Presented from Issue 93

Thousands of Tasmanians participate in recreational line fishing each year with the majority fishing in marine waters. The most popular target species is flathead with Australian salmon also keenly sought.

Tasmania has a dedicated group of over 23,000 anglers who trout fish each year, many of whom also fish in marine waters. However, a larger proportion of recreational anglers who fish in marine waters don’t go trout fishing. If you are one of these anglers, why not give trout fishing a go this season?

When you get down to basics, there is not much difference between light tackle marine fishing and trout fishing, other than a few different rigs, lures or baits. Trout are found in most lakes and rivers in Tasmania and can be readily caught from the river bank, lake shore or by boat.

Trolling with light gear (2-4 kg class) is a good way to begin trout fishing particularly if you have a boat under 6m and can troll dead slow. Most of the larger, more popular waters in the Central Highlands have boat ramps including Great Lake, Arthurs Lake, Woods Lake, Bronte Lagoon and Lake Echo. The key is getting some timely advice on what to use, where and when. The best place to start is your local tackle store.

If you don’t have access to a boat, then rivers and lakes are your best options with the Derwent, Leven, South Esk and Mersey rivers - all excellent places to try. Worm fishing can be very effective early in the season with grasshoppers popular late. Again your local tackle store will know what works best.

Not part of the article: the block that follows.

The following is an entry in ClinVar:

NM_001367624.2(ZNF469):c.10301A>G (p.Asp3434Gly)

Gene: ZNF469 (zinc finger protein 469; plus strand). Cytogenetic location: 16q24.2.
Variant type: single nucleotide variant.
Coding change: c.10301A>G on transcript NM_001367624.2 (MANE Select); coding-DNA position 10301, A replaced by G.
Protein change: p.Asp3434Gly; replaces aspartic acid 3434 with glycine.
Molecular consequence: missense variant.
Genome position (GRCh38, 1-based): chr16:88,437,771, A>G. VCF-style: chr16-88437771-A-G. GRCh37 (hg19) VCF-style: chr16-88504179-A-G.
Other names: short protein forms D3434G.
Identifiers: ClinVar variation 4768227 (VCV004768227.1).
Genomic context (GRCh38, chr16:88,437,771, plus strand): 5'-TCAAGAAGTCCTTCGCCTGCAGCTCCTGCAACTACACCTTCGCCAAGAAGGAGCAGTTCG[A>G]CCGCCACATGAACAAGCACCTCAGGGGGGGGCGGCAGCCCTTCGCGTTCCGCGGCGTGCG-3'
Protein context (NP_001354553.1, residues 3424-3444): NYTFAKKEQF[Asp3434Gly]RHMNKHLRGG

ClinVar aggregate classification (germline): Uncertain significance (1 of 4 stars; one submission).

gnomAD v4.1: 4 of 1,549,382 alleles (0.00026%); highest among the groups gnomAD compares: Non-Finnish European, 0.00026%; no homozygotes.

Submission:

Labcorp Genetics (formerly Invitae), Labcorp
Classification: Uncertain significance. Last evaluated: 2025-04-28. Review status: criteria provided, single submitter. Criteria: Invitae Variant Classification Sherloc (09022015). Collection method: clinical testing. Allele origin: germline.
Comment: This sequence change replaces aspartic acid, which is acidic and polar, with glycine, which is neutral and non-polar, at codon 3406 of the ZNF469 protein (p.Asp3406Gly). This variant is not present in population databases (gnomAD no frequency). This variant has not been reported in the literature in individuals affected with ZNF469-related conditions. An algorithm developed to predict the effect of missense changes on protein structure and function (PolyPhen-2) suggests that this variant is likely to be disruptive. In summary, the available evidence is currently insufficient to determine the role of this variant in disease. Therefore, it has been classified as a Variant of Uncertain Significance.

If you do decide to give trout fishing a go, then you will need to buy an angling licence. A full season adult licence will cost you $68.50 and is valid from 1 August 2011 until 31 July 2012. This works out at less than 20 cents per day and there are significant discounts for pensioners, senior and juniors aged 14 – 17, while children under 14 fish for free. They are available to purchase on line via the Inland Fisheries website ( where you can also check news and information, including stocking, seasons and regulations. Tackle stores and Service Tasmania shops also sell licences.

All licence fees are retained by the IFS and used in the management of the trout fishery. That means that your licence money goes into stocking programs, infrastructure, roads, signage and protection of the fishery.

With the breaking of the drought in 2009 and the good rains experienced since then, there has never been a better time to try trout fishing. Many fisheries are into their third year of recovery and are expected to reach peak condition early in the 2011-12 season.

The season opens in most waters on 6 August 2011 and runs through until 29/4/2012, however there are many waters that remain open all year. If you are a keen recreational fisher and want to give trout fishing a go, then 2011-12 is the season for you.

Go to top
JSN Boot template designed by